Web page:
| 14.2°C Belfast

Harry helps launch mental fitness tool for the military

The Duke of Sussex has appeared in a video on HeadFIT.org, urging members of the armed forces to train their ‘mind and body as one’.

Close

The Duke of Sussex has appeared in a video aimed at helping the military with their mental well-being (Victoria Jones/PA)

The Duke of Sussex has appeared in a video aimed at helping the military with their mental well-being (Victoria Jones/PA)

The Duke of Sussex has appeared in a video aimed at helping the military with their mental well-being (Victoria Jones/PA)

The Duke of Sussex has spearheaded a new mental fitness tool aimed at helping the military with their well-being.

Former soldier Harry appears in a video on HeadFIT.org, which has been designed to offer round-the-clock access to self-help tools to enhance mood, drive and confidence.

The Queen’s grandson, who is now living in Los Angeles after quitting as a working royal, urges members of the armed forces to train their “mind and body as one”.

The project, led by Harry, has been three years in the making.

It was due to be unveiled in June but its launch was brought forward to help service personnal tackle new challenges during the coronavirus pandemic.

“Today, when we talk about fitness, we don’t just mean how fast you can run or how much weight you can carry,” Harry says in the footage.

“This is about mental fitness, strength and resilience, not just while wearing a uniform, but for the rest of your life.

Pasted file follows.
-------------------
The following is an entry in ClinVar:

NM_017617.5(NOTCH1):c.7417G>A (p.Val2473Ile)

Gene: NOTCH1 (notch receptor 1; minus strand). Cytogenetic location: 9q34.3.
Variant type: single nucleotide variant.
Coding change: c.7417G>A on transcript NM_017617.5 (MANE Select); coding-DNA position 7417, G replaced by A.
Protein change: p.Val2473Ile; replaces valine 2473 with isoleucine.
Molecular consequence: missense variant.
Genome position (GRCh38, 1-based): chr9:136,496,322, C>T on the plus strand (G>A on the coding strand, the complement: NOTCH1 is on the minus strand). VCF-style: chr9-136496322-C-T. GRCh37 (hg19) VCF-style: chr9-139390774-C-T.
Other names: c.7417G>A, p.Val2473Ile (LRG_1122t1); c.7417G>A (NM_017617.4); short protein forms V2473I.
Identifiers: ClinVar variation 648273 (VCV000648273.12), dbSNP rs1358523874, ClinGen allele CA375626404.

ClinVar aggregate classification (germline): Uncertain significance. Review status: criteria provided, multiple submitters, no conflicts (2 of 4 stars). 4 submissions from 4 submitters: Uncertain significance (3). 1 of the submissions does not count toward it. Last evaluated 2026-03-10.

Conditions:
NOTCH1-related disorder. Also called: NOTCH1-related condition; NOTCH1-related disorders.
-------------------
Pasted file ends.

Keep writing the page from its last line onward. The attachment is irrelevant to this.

“If you want to be truly fit, strong and healthy, you need to train your mind and body as one. Some people run, others swim, cycle or lift weights in order to be physically fit.

“But what do you do to stay mentally fit? Think about what you can do to unlock your potential, and to perform at the highest level.”

Close

Harry meeting armed forces personnel in 2011 (Stefan Rousseau/PA)

Harry meeting armed forces personnel in 2011 (Stefan Rousseau/PA)

PA

Harry meeting armed forces personnel in 2011 (Stefan Rousseau/PA)

HeadFIT has been developed in partnership with The Royal Foundation’s Heads Together campaign, the Ministry of Defence and King’s College London, with clinical advice from psychologist Dr Vanessa Moulton.

The Duke and Duchess of Sussex left the joint Royal Foundation with the Duke and Duchess of Cambridge last year, but it was said at the time that there would be future collaboration on Heads Together.

Harry and Meghan have since stepped away from the monarchy to pursue a life of personal and financial freedom in the US.

The duke’s military appointments, including his position as Captain General of the Royal Marines, have been put on hold for the next 12 months.

In a statement, Harry said HeadFIT has been almost three years in the making.

“I’ve long believed the military community should lead the way for the rest of society,” he said.

Close

Harry serving in Afghanistan in 2012 (John Stillwell/PA)

Harry serving in Afghanistan in 2012 (John Stillwell/PA)

PA

Harry serving in Afghanistan in 2012 (John Stillwell/PA)

“For too long we have been waiting for problems to arise and then reacting to them.

“HeadFIT is a proactive approach to mental fitness, focusing on our own potential to increase our performance, using proven methods in sport science.

“This is about optimisation of self. This is about being the best you can be.”

Defence People and Veterans Minister Johnny Mercer stressed the importance of helping troops with their mental health during the coronavirus crisis.

“We train our armed forces to be both physically fit and mentally fit,” he said.

“And right now mental resilience has never been more important as our defence community works tirelessly to support the UK’s public services during the coronavirus pandemic.”

The platform includes tools such as breathing exercises, body posture and relaxation techniques and was designed for all defence personnel from new recruits, long-serving personnel and veterans to civilian staff and those in uniform.

PA